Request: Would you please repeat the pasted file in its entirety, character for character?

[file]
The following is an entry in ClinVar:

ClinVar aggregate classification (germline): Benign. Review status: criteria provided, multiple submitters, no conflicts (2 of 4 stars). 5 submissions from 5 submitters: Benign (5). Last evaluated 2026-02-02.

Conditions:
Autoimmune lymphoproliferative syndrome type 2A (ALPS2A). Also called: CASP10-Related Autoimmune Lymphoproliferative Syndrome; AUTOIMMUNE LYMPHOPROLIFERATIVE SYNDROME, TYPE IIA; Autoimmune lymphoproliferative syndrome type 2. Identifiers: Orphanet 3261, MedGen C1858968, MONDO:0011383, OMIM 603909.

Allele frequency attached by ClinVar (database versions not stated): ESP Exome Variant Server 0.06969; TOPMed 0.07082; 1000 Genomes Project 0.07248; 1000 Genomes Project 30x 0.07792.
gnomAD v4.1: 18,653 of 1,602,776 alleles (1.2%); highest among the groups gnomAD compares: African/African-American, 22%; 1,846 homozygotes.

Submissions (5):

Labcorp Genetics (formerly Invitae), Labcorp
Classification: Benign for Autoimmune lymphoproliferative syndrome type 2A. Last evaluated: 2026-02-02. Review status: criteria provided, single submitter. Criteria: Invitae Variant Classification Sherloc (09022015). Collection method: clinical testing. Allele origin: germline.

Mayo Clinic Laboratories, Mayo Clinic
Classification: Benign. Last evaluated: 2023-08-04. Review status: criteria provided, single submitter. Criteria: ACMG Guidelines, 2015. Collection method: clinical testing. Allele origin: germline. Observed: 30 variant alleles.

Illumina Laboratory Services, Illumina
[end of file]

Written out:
The following is an entry in ClinVar:

ClinVar aggregate classification (germline): Benign. Review status: criteria provided, multiple submitters, no conflicts (2 of 4 stars). 5 submissions from 5 submitters: Benign (5). Last evaluated 2026-02-02.

Conditions:
Autoimmune lymphoproliferative syndrome type 2A (ALPS2A). Also called: CASP10-Related Autoimmune Lymphoproliferative Syndrome; AUTOIMMUNE LYMPHOPROLIFERATIVE SYNDROME, TYPE IIA; Autoimmune lymphoproliferative syndrome type 2. Identifiers: Orphanet 3261, MedGen C1858968, MONDO:0011383, OMIM 603909.

Allele frequency attached by ClinVar (database versions not stated): ESP Exome Variant Server 0.06969; TOPMed 0.07082; 1000 Genomes Project 0.07248; 1000 Genomes Project 30x 0.07792.
gnomAD v4.1: 18,653 of 1,602,776 alleles (1.2%); highest among the groups gnomAD compares: African/African-American, 22%; 1,846 homozygotes.

Submissions (5):

Labcorp Genetics (formerly Invitae), Labcorp
Classification: Benign for Autoimmune lymphoproliferative syndrome type 2A. Last evaluated: 2026-02-02. Review status: criteria provided, single submitter. Criteria: Invitae Variant Classification Sherloc (09022015). Collection method: clinical testing. Allele origin: germline.

Mayo Clinic Laboratories, Mayo Clinic
Classification: Benign. Last evaluated: 2023-08-04. Review status: criteria provided, single submitter. Criteria: ACMG Guidelines, 2015. Collection method: clinical testing. Allele origin: germline. Observed: 30 variant alleles.

Illumina Laboratory Services, Illumina